A Complete End of Suffering

Matthew sitting under trees surrounded by people in a yoga class
Table of Contents

On Thursday (October 20, 2022) at 6pm I will be teaching another free yoga class at the Minnesota Arboretum. Whether it's indoors or outdoors, an evening class or a day-long retreat, I always seem to enjoy teaching in the Arboretum. It feels beneficial.

As the years tick by and I continue to go deeper and deeper into yoga, I feel more focused than ever. I prioritize activities like volunteering to teach at the Arboretum and let go of other pursuits. Happiness increases.

All of my activities are intended to increase my happiness and the happiness of others. It's been a long time since yoga was just something I did for an hour a day in the yoga studio.

Like everyone else, I stumble and fall. I understand that is not just part of the path, that is the path. Recently, I came across this passage by Bhikkhu Bodhi, which sums up nicely why many of us choose a path and continue to make effort:

"If we reflect carefully, it will become clear that the prime requirement is a way to the end of suffering.... The path has to lead to a complete end of suffering, to an end of suffering in all its forms, and to a final end of suffering, to bring suffering to an irreversible stop." (The Noble Eightfold Path: Way to the End of Suffering)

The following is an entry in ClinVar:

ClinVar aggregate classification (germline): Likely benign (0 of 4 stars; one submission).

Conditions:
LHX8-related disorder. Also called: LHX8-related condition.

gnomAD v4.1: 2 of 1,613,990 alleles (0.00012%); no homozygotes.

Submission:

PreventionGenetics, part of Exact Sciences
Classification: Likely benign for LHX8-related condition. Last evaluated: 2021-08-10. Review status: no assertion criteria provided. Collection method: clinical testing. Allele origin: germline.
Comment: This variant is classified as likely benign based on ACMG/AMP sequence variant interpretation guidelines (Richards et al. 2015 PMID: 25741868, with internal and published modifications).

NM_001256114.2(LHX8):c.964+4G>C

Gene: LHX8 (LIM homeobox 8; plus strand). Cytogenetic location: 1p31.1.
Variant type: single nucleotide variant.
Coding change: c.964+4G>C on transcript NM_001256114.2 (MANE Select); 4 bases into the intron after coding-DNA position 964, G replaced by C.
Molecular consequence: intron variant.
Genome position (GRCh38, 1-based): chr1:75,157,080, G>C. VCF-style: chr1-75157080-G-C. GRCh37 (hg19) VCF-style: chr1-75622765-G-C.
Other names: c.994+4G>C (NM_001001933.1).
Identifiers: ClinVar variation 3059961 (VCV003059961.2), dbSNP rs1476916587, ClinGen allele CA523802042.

Such an audacious goal! The complete end of suffering? Really? But why not? When I first started studying the Pali Canon with Bhante Kamala, the very first thing he said to me is to always keep the goal in mind: the complete end of suffering. His advice has served me well.

When I reflect carefully, I can't think of any particularly good alternative. "I want to be happy in the yoga studio but pissed off once I leave the room" doesn't sound like a fun way to live. As Bhikkhu Bodhi says, for most of us "real satisfaction seems somehow always out of reach, just beyond the next horizon." We spend our lives chasing after that next one thing that will supposedly make us feel better. "If only X, then I'll be happy."

I agree with Bhikkhu Bodhi. Why would I want to suffer even a little bit? Obviously, aging, sickness, and death are just a few aspects of life that are unavoidable. Ending suffering doesn't mean avoiding every future paper cut or stomach ache.

The practice of yoga, as Patanjali famously put it, leads to the end of the fluctuating states of the mind (yogas citta-vrtti nirodha). Nothing in there about rock hard abs. Rather, the path leads to a healthy mind. We're going to get some paper cuts, but we don't have to get super pissed off about it and stew for the rest of the day.

Ending suffering does not have to be a big, daunting task. In this moment, with our eyes on these words, we can make choices that support the end of suffering. For me, that means preparing for my class at the Arboretum. It means signing a contract with the Arboretum to lead a bunch of yoga classes and retreats in 2023. It can also mean pausing to notice this breath, right now. As the yogis often say, the complete end of suffering is right here in this moment.


Peter James Hartwich

1 year 6 months ago

Well said Matthew...yoga principles can be a resolution to living with our questions.  Besides answers are so rare....pjh